469   Clare, I.C.H., Redley, M., Keeling, A., Wagner, A.P., Wheeler, J.R., Gunn, M.J. and Holland, A.J., Understanding the interface between the Mental Capacity Act's Deprivation of Liberty Safeguards (MCA-DoLS) and the Mental Health Act (MHA), Cambridge Intellectual & Developmental Disabilities Research Group, Department of Psychiatry, University of Cambridge, July 2013, p. 68. Back

470   Q 152. Back

471   Ministry of Justice and Department of Health, Impact Assessment of the Mental Capacity Act 2005 deprivation of liberty safeguards to accompany the Code of Practice and regulations, May 2008, p. 9. Back

472   Ibid. Back

473   Health and Social Care Information Centre, Mental Capacity Act 2005, Deprivation of Liberty Safeguards Assessments (England): Annual Report, 2012/13, August 2013, p.9  Back

474   Alzheimer's Society. Back

475   Health and Social Care Information Centre, August 2013, Op. Cit., p.11. Back

476   Q 34. Back

477   Q 241. Back

478   Q 24. Others who expressed concerns included: Browne Jacobson Solicitors LLP; Professor Phil Fennell and Dr Lucy Series. Back

479   Health and Social Care Information Centre, August 2013, Op. Cit., p.16. Back

480   Health and Social Care Information Centre, August 2013, Op. Cit., Op. Cit., p.20. Back

481   Mental Health Alliance. Back

482   Mencap. Back

483   Care Quality Commission. Back

484   Care Quality Commission, January 2014, Op. Cit., p. 18. Back

485   Q 15. Back

486   Q 268. Back

487   Q 35. Back

488   Joanna Burton. Back

489   Q 95. Back

490   Articulate Advocacy. Back

491   Q 119. Back

492   Advocacy in Action. Back

493   Alzheimer's Society. Back

494   Housing and Social Care Services, London Borough of Camden. Back

495   MCA and MCA DoLs' Team of Cambridgeshire County Council. Back

496   Letter from Norman Lamb MP, Minister for Care and Support, 9 December 2013. See appendix 6. Back

497   Cambridge Intellectual and Developmental Disabilities Research Group, Department of Psychiatry, University of Cambridge. Back

498   Q 25, Professor Jones. Also supported by: MM; South West IMCA Group; British Association of Social Workers. Back

499   Health Select Committee, Post-legislative scrutiny of the Mental Health Act 2007 (1st Report of Session 2013- 14, HC 584), para 106 

500   Q 293. Back

501   The Law Society. Back

502   Q 260. Back

503   Care Quality Commission. Back

504   Irwin Mitchell LLP. Back

505   3 Counties IMCA Service. Back

506   Kent and Medway MCA Local Implementation Network; 3 Counties IMCA Service; Advocacy Support Cymru; Q 87 (Beverley Dawkins, Mencap). Back

507   3 Counties IMCA service. Back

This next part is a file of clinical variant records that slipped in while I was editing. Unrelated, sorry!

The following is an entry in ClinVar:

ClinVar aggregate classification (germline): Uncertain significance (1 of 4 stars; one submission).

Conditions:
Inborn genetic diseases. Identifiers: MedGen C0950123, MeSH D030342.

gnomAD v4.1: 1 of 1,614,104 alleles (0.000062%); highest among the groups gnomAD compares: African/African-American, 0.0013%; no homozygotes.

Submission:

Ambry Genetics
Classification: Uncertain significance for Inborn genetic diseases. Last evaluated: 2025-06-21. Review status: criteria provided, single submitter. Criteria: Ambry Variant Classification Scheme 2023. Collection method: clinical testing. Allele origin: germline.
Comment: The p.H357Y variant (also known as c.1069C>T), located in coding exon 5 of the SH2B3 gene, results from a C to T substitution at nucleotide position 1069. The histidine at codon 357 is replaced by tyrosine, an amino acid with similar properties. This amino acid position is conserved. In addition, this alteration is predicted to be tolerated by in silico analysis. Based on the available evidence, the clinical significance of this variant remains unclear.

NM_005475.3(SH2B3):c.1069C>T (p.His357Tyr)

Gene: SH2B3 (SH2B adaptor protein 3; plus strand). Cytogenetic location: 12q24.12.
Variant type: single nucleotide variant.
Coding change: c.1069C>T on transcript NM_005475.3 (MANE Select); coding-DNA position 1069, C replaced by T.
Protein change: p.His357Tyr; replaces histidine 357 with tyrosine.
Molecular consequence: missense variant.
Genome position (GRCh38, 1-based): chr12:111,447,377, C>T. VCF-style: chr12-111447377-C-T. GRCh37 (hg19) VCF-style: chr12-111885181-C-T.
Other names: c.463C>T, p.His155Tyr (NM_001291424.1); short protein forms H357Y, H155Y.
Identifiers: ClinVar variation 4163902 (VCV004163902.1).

508   Bracknell Forest Council; Age UK Devon; Housing and Social Care Services, London Borough of Camden; Lancashire County Council DoLS Team. Back

509   Clare, I.C.H., Redley, M., Keeling, A., Wagner, A.P., Wheeler, J.R., Gunn, M.J. and Holland, A.J., Op. Cit. July 2013, p. 70. Back

510   For example, Serjeants' Inn Chambers; Richard Tucker (Rotherham, Doncaster, and South Humber Mental Health NHS Foundation Trust); Q 35. Back

511   Derek Boothby AMHP/ BIA. Back

512   Camden Safeguarding Adults Partnership Board. Back

513   Professor Phil Fennell and Dr Lucy Series. Back

514   Serjeants' Inn Chambers. Back

515   Serjeants' Inn Chambers; Official Solicitor to the Senior Courts. Back

516   Alzheimer's Society; Bracknell Forest Council; The College of Emergency Medicine; Liberty. Back

517   Mental Capacity Act 2005, section 64 (6). Back

518   Human Rights Act 1998,section 2. Back

519   Q 41. Back

520   Liberty. Back

521   Cheshire West and Chester Council v P [2011] EWCA Civ 1257. Back

522   British Psychological Society; Irwin Mitchell LLP; Browne Jacobson Solicitors LLP. Back

523   Q 263. Back

524   Ministry of Justice and Department of Health. Back

525   Ibid. Back

526   Q 271. Back

527   Q 14. Back

528   Mental Health Alliance. Back

529   Browne Jacobson Solicitors LLP. Back

530   Mr and Mrs E (the carers for HL who brought the Bournewood case); Victoria Butler-Cole, Neil Allen, Andrew Bowmer, Julie Cornes, Charlotte Haworth Hird, Laura Hobey-Hamsher, Laura Jolley, John McKendrick, Alex Ruck Keene, Polly Sweeney, Rachel Turner and Paula Scully. Back

531   Ibid.  Back

532   MM. Back

533   Q 35. Back

534   Care Quality Commission. Back

535   Q 25. Back

536   Q 260. Back

537   Mark Neary. Back

538   Stephen Ward (Isle of Wight Council and NHS Foundation Trust). Back

539   Association of Directors of Adult Social Services (ADASS). Back

540   Care Quality Commission. Back

541   The Law Society; London Borough of Newham Adults Social Care; British Psychological Society. Back

542   Mental Health Alliance. Back

543   Liberty. Back

544   POhWER. Back

545   The Law Society. Back

546   Letter from Norman Lamb MP, Minister for Care and Support, 9 December 2013. See appendix 6. Back

547   Victoria Butler-Cole, Neil Allen, Andrew Bowmer, Julie Cornes, Charlotte Haworth Hird, Laura Hobey-Hamsher, Laura Jolley, John McKendrick, Alex Ruck Keene, Polly Sweeney, Rachel Turner and Paula Scully. Back

548   Serjeants' Inn Chambers. Back

549   Q 272. Back

550   Letter from Norman Lamb MP, Minister for Care and Support, 9 December 2013. See appendix 6. Back